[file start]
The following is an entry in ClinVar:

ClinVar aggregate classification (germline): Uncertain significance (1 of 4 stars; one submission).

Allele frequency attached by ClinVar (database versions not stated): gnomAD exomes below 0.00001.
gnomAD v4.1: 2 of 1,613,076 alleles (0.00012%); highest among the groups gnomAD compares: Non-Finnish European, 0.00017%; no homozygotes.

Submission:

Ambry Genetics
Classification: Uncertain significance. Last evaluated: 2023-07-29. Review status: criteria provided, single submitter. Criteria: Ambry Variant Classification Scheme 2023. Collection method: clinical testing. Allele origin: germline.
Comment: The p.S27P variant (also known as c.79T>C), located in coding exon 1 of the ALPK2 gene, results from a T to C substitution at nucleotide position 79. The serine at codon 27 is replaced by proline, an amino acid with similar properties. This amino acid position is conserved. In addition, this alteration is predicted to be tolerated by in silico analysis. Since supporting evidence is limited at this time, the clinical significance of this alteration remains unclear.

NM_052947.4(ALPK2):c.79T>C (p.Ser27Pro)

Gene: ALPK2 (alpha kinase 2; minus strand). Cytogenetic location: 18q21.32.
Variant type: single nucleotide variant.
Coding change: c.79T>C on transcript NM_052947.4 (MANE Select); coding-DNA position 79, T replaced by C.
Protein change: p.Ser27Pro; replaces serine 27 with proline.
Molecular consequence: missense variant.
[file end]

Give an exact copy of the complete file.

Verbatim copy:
The following is an entry in ClinVar:

ClinVar aggregate classification (germline): Uncertain significance (1 of 4 stars; one submission).

Allele frequency attached by ClinVar (database versions not stated): gnomAD exomes below 0.00001.
gnomAD v4.1: 2 of 1,613,076 alleles (0.00012%); highest among the groups gnomAD compares: Non-Finnish European, 0.00017%; no homozygotes.

Submission:

Ambry Genetics
Classification: Uncertain significance. Last evaluated: 2023-07-29. Review status: criteria provided, single submitter. Criteria: Ambry Variant Classification Scheme 2023. Collection method: clinical testing. Allele origin: germline.
Comment: The p.S27P variant (also known as c.79T>C), located in coding exon 1 of the ALPK2 gene, results from a T to C substitution at nucleotide position 79. The serine at codon 27 is replaced by proline, an amino acid with similar properties. This amino acid position is conserved. In addition, this alteration is predicted to be tolerated by in silico analysis. Since supporting evidence is limited at this time, the clinical significance of this alteration remains unclear.

NM_052947.4(ALPK2):c.79T>C (p.Ser27Pro)

Gene: ALPK2 (alpha kinase 2; minus strand). Cytogenetic location: 18q21.32.
Variant type: single nucleotide variant.
Coding change: c.79T>C on transcript NM_052947.4 (MANE Select); coding-DNA position 79, T replaced by C.
Protein change: p.Ser27Pro; replaces serine 27 with proline.
Molecular consequence: missense variant.